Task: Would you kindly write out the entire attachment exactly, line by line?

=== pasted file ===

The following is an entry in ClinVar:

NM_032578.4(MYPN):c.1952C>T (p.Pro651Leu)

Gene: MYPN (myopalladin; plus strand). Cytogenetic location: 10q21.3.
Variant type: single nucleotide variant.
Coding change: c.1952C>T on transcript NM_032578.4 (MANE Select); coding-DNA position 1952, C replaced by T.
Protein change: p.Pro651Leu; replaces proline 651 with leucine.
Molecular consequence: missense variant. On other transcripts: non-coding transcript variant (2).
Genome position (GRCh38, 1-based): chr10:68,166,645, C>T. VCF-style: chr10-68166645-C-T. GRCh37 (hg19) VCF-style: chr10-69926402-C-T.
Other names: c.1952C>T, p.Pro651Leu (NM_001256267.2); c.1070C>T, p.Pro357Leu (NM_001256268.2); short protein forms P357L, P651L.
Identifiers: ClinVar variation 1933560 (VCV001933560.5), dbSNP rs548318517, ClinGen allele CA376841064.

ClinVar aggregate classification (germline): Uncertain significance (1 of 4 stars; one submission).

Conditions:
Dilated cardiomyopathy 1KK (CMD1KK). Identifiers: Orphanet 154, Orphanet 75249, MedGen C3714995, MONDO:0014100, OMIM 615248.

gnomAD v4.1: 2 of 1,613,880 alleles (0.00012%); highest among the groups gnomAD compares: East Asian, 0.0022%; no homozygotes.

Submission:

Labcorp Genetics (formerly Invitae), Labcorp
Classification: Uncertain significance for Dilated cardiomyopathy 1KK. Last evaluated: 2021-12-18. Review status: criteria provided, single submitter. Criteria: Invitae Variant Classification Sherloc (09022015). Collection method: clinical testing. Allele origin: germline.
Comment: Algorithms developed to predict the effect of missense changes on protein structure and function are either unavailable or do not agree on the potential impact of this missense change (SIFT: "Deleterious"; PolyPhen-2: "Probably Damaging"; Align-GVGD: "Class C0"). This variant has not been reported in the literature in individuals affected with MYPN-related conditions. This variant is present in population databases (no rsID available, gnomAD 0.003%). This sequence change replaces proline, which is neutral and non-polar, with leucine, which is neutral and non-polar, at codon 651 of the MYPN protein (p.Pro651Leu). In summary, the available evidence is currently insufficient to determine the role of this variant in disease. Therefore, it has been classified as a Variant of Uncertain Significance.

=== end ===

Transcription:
The following is an entry in ClinVar:

NM_032578.4(MYPN):c.1952C>T (p.Pro651Leu)

Gene: MYPN (myopalladin; plus strand). Cytogenetic location: 10q21.3.
Variant type: single nucleotide variant.
Coding change: c.1952C>T on transcript NM_032578.4 (MANE Select); coding-DNA position 1952, C replaced by T.
Protein change: p.Pro651Leu; replaces proline 651 with leucine.
Molecular consequence: missense variant. On other transcripts: non-coding transcript variant (2).
Genome position (GRCh38, 1-based): chr10:68,166,645, C>T. VCF-style: chr10-68166645-C-T. GRCh37 (hg19) VCF-style: chr10-69926402-C-T.
Other names: c.1952C>T, p.Pro651Leu (NM_001256267.2); c.1070C>T, p.Pro357Leu (NM_001256268.2); short protein forms P357L, P651L.
Identifiers: ClinVar variation 1933560 (VCV001933560.5), dbSNP rs548318517, ClinGen allele CA376841064.

ClinVar aggregate classification (germline): Uncertain significance (1 of 4 stars; one submission).

Conditions:
Dilated cardiomyopathy 1KK (CMD1KK). Identifiers: Orphanet 154, Orphanet 75249, MedGen C3714995, MONDO:0014100, OMIM 615248.

gnomAD v4.1: 2 of 1,613,880 alleles (0.00012%); highest among the groups gnomAD compares: East Asian, 0.0022%; no homozygotes.

Submission:

Labcorp Genetics (formerly Invitae), Labcorp
Classification: Uncertain significance for Dilated cardiomyopathy 1KK. Last evaluated: 2021-12-18. Review status: criteria provided, single submitter. Criteria: Invitae Variant Classification Sherloc (09022015). Collection method: clinical testing. Allele origin: germline.
Comment: Algorithms developed to predict the effect of missense changes on protein structure and function are either unavailable or do not agree on the potential impact of this missense change (SIFT: "Deleterious"; PolyPhen-2: "Probably Damaging"; Align-GVGD: "Class C0"). This variant has not been reported in the literature in individuals affected with MYPN-related conditions. This variant is present in population databases (no rsID available, gnomAD 0.003%). This sequence change replaces proline, which is neutral and non-polar, with leucine, which is neutral and non-polar, at codon 651 of the MYPN protein (p.Pro651Leu). In summary, the available evidence is currently insufficient to determine the role of this variant in disease. Therefore, it has been classified as a Variant of Uncertain Significance.